Individual Author Record
Name: Louise W. KnightPen Name: None Genre: Born: 1949 in Evanston, Illinois Sites:
Illinois ConnectionKnight was born in Evanston, Illinois and grew up in Wineetka, Illinois. She returned to Evanston in 1992 and currently resides there.
Biographical and Professional InformationKnight is a biographer, public speaker, and writer. She has given talks at colleges and universities, including the University of Chicago, Northwestern University and Elmhurst College. She has written book reviews in The New York Times Book Review, The Wall Street Journal, The Journal of Women’s History, The Journal of American History, and The Women’s Review of Books She is also an independent scholar and Visiting Scholar in the Gender Studies Program at Northwestern University. Her field is American history, with interests in nineteenth and twentieth century American reform, women’s history, Progressive history, and radical rhetoric.Her articles have been published in the ''Journal of Women’s History'', ''Gender & History'', the ''Journal of Community Practice'', and ''Affilia: Women and Social Work''. She has written book reviews for ''The New York Times Book Review'', ''The Wall Street Journal'', ''The Journal of Women’s History'', ''The Journal of American History'', and ''The Women’s Review of Books''. She also writes for the ''History News Service''. Her essays have appeared in three collections: American Reform and Reformers, Paul Cimbala and Randall Miller, eds. (Greenwood Press, 1996); Jane Addams and the Practice of Democracy, Marilyn Fischer et. al. (University of Illinois Press, 2009); and Feminist Interpretations of Jane Addams, Maurice Hamington, ed. (Penn State University Press, 2010). She provided entries about Jane Addams for ''The International Encyclopedia of Revolution and Protest'' (Wiley-Blackwell, 2009) and ''The Child: An Encyclopedia Companion'' (University of Chicago Press, 2009) and an entry about Harriet Rice for ''Women Building Chicago: A Biographical Dictionary'', Rima Lunin Schultz and Adele Hast, eds. (Indiana University Press, 2001).
Titles At Your Library
Citizen: Jane Addams and the Struggle for Democracy
ISBN: 0226447006 University of Chicago Press. 2006
Jane Addams was the first American woman to receive the Nobel Peace Prize.Now Citizen, Louise W. Knight's masterful biography, revealsAddams's early development as a political activist and social philosopher.In this bookwe observea powerful mindgrappling withthe radical ideas of her age, most notably the ever-changing meanings of democracy.
Citizen covers the first half of Addams's life, from 1860 to 1899. Knight recounts how Addams, a child of a wealthy family inrural northern Illinois, longed for a life of larger purpose. She broadened her horizons through education, reading, and travel, and, after receiving an inheritance upon her father's death, moved to Chicago in 1889 to co-found Hull House, the city's first settlement house. Citizen shows vividly what the settlement house actually was—a neighborhood center for education and social gatherings—and describes how Addams learned of the abject working conditions in American factories, the unchecked power wielded by employers, the impact of corrupt local politics on city services, and the intolerable limits placed on women by their lack of voting rights. These experiences, Knight makes clear, transformed Addams. Always a believer in democracy as an abstraction, Addams came to understand that this national ideal was also a life philosophy and a mandate for civic activism by all.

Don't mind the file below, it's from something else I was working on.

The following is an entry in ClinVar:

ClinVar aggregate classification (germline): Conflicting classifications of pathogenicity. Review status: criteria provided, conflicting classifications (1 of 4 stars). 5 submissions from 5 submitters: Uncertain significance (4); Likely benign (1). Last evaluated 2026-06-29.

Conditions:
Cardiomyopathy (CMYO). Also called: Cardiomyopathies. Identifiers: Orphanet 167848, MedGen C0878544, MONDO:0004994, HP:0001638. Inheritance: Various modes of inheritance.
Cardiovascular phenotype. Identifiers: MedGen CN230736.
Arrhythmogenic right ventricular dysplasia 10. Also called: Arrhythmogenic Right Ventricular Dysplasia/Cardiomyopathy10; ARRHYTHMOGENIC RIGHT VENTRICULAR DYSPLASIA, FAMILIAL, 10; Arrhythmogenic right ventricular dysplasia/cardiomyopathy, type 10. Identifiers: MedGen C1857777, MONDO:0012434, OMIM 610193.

As her story unfolds, Knight astutely captures the enigmatic Addams's compassionate personality as well as her flawed human side. Written in a strong narrative voice, Citizen is an insightful portrait of the formative years of a great American leader.
“Knight’s decision to focus on Addams’s early years is a stroke of genius. We know a great deal about Jane Addams the public figure. We know relatively little about how she made the transition from the 19th century to the 20th. In Knight’s book, Jane Addams comes to life. . . . Citizen is written neither to make money nor to gain academic tenure it is a gift, meant to enlighten and improve. Jane Addams would have understood.”—Alan Wolfe, New York Times Book Review
“My only complaint about the book is that there wasn’t more of it. . . . Knight honors Addams as an American original.”—Kathleen Dalton, Chicago Tribune
Jane Addams: Spirit in Action
ISBN: 0393071650 W. W. Norton & Company. 2010
In this landmark biography, Jane Addams becomes America's most admired and most hated woman―and wins the Nobel Peace Prize.Jane Addams (1860-1935) was a leading statesperson in an era when few imagined such possibilities for women. In this fresh interpretation, the first full biography of Addams in nearly forty years, Louise W. Knight shows Addams's boldness, creativity, and tenacity as she sought ways to put the ideals of democracy into action. Starting in Chicago as a co-founder of the nation's first settlement house, Hull House―a community center where people of all classes and ethnicities could gather―Addams became a grassroots organizer and a partner of trade unionists, women, immigrants, and African Americans seeking social justice. In time she emerged as a progressive political force an advocate for women's suffrage an advisor to presidents a co-founder of civil rights organizations, including the NAACP and a leader for international peace. Written as a fast-paced narrative, Jane Addams traces how one woman worked with others to make a difference in the world. 32 black-and-white illustrations